Why Won’t the US Help Syrian Christians Fighting ISIS?

The U.S. gives aid to other anti-ISIS fighters, but not Christians.

By Johannes de Jong Published on April 5, 2017

It’s no secret that the battle for Raqqa, the ISIS capital, is near. The Syrian Democratic Forces are preparing themselves for what will be a gruelling battle to liberate the city.

The Syrian Democratic Forces are an alliance of Kurds, Turkmen, Arabs and Syriac-Assyrian Christians in northern Syria. They fight together against ISIS, with the express support of the U.S. The SDF is the army of the Federation of Northern Syria.

The One Free Region in Syria

I’ve written before about the Federation at The Stream. Unlike most of the Middle East, it offers multi-ethnic governance, real freedom for women and real freedom of religion. It governs an area twice the size of Lebanon with several million people.Syria Map big

A crucial move towards the fight for Raqqa happened on March 22. That’s when the U.S. airdropped an entire SDF fighting force at the southern bank of the Euphrates, near the Tabqa town and dam southwest of Raqqa. Soon both Tabqa and the dam over the Euphrates will be taken by the SDF.

ISIS was seized by panic. A rumor spread that the dam was about to break and many fled Raqqa. Still many ISIS fighters stayed. They started to dig in even deeper, increasing the prospect of a gruelling battle for Raqqa.

Turkey Halts Attack on Christians’ Allies

The Trump Administration apparently finally concluded that Turkey is of no use for any further anti-ISIS operations in Syria. Regardless of Turkish pressure, the U.S. is sticking with the SDF. That became very clear when U.S. Secretary of State Rex Tillerson visited Turkey and Turkey announced an end to its Euphrates Shield attack on the SDF. 

Assyrian Christian fighters

Assyrian Christian fighters

One important question remained unanswered. Why is the U.S. singling out the Syrian Christian militias and refusing to arm them? So far, the U.S. has only sent arms to the Arab elements in the SDF. Those forces deserve the help. But so do the Christians.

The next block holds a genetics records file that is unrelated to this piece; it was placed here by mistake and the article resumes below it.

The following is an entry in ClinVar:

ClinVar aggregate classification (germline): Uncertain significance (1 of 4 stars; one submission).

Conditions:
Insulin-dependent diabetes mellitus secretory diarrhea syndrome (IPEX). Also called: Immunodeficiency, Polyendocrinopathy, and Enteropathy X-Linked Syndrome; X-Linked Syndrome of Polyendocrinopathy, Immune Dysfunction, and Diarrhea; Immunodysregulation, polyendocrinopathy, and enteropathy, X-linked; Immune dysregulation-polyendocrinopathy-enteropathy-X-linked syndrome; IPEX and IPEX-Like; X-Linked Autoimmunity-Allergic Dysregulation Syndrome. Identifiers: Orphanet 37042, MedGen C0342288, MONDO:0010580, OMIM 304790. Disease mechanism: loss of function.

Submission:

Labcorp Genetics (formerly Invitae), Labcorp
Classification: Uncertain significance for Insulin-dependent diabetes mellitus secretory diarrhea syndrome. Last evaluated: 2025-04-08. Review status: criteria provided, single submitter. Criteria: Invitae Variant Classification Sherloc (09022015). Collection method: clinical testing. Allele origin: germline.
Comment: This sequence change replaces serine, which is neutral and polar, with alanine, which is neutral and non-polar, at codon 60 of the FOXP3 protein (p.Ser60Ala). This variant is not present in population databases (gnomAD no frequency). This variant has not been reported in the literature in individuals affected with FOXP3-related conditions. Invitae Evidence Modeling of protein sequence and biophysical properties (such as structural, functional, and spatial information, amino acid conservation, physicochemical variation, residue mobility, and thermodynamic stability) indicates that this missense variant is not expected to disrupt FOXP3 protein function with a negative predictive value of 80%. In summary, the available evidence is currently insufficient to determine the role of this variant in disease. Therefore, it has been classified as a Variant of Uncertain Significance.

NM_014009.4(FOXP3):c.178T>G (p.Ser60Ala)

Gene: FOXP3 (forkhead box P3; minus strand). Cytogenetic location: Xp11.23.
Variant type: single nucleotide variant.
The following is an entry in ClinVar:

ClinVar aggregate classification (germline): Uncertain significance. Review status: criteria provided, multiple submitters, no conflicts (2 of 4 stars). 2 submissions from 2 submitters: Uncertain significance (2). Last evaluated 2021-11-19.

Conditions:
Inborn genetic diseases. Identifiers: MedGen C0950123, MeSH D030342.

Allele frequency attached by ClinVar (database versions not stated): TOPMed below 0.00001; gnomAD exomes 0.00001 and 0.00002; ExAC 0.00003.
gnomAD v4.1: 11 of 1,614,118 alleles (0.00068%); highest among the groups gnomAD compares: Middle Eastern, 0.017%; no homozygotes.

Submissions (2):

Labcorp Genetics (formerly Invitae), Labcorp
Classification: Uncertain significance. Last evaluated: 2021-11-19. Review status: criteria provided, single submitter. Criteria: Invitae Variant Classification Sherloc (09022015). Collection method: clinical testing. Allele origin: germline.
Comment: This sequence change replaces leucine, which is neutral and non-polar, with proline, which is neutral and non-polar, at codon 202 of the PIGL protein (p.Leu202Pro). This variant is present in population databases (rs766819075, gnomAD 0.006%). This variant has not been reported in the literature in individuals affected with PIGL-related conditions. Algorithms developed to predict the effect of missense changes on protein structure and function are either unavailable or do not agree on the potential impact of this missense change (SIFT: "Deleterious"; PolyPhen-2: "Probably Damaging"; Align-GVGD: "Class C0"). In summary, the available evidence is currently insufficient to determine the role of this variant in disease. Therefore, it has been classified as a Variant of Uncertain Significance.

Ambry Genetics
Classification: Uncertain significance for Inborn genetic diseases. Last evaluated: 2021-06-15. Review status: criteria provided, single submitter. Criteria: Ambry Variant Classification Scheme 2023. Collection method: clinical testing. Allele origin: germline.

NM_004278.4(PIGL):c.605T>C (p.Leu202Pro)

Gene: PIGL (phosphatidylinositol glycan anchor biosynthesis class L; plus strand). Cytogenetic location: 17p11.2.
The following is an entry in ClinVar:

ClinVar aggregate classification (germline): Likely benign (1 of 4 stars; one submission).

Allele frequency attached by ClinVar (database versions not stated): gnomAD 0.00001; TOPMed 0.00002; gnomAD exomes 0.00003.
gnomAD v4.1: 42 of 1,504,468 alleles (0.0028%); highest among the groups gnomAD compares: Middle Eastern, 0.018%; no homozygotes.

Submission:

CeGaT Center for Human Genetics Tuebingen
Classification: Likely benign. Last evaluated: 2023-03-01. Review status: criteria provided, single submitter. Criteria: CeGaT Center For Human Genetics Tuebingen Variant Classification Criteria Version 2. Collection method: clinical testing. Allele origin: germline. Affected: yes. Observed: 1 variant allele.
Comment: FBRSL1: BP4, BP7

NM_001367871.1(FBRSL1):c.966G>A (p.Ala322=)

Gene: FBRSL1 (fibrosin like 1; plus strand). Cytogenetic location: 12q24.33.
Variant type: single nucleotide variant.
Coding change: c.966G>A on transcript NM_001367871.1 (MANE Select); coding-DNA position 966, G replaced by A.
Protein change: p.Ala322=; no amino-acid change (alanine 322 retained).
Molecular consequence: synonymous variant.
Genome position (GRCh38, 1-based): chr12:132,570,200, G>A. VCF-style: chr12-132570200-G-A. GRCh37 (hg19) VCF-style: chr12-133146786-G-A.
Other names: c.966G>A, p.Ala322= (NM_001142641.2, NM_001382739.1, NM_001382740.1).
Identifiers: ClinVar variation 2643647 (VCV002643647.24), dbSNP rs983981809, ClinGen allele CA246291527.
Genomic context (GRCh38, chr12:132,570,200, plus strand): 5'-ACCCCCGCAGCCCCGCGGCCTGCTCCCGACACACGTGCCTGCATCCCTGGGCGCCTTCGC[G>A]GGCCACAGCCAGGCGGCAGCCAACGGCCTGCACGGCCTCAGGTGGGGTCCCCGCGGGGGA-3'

Why Deny Christians Weapons?

The Syriac-Assyrians (Christians) in the SDF have released a statement calling for equal treatment. The Syriac Military Council says:

General Votel stated in the congressional hearing of March 29, 2017 that “the most effective force (against ISIS) we have right now in Syria is the Syrian Democratic Forces that consist of both Kurds and Arabs, Turkmen and in some cases Christians.”

First of all we want to emphasize that it is a simple fact that we as Syriac-Assyrian Christians are a founding member of the SDF via the Syriac Military Council. We have furthermore been in every single operation of the SDF.

Yes our numbers are smaller as our population is smaller as a consequence of the genocides against our people. However we are a full and equal partner in the SDF. … Our men and women are on the frontlines and we lost dear friends in battle. We know that it is not our compatriots who created this impression but a lack of information on the side of the US. …

The fact that we suffered under genocides emphasizes the need for delivery of military equipment. If we are weak, we are a target of the extremist forces that the SDF is fighting against.

We will be part of any operation against Raqqa, regardless of our current level of military equipment. We cannot imagine that the U.S. would deliberately want us to be more poorly equipped then our Arab partners when we go into that big battle.

We thank the US for the air support given in crucial battles and the support to the SDF. We also hope that this is an opportunity to work together for the long-term security and freedom of our people and all the peoples of the region.

The Second Amendment for Syria’s Christians

The statement is a challenge to the Trump administration. Trump has (rightly) emphasized the need to protect Christians and to act against persecution. Syria’s Christians don’t ask for U.S. troops. They ask for equal treatment. They need the arms to protect themselves against ISIS, just like their neighbors. In fact they would like to have the same right as Christians in the U.S. — who also have the equal right of self-protection as their fellow citizens, thanks to the Second Amendment.

The crucial question is whether Christians in the U.S. will stand up. Will they ask the Trump Administration to treat Syria’s Christians equally? Or will they allow their brothers and sisters to be more easily killed by ISIS? Will U.S. Christians lobby Congress, Senate and White House to set this injustice right? Or will they allow brothers and sisters to be left without protection? Do they imagine that Christians in the Middle East do not need to protect themselves against jihadists?

This is an urgent question as the battle for Raqqa will commence very soon. Syriac-Assyrian Christians in northern Syria are now treated equally by their fellow citizens fighting ISIS. The question is if Christians in the U.S. will do the same. The answer will determine if Syria’s Christians have a reliable ally in American Christians and a strong voice in the post-ISIS settlement of Syria.    

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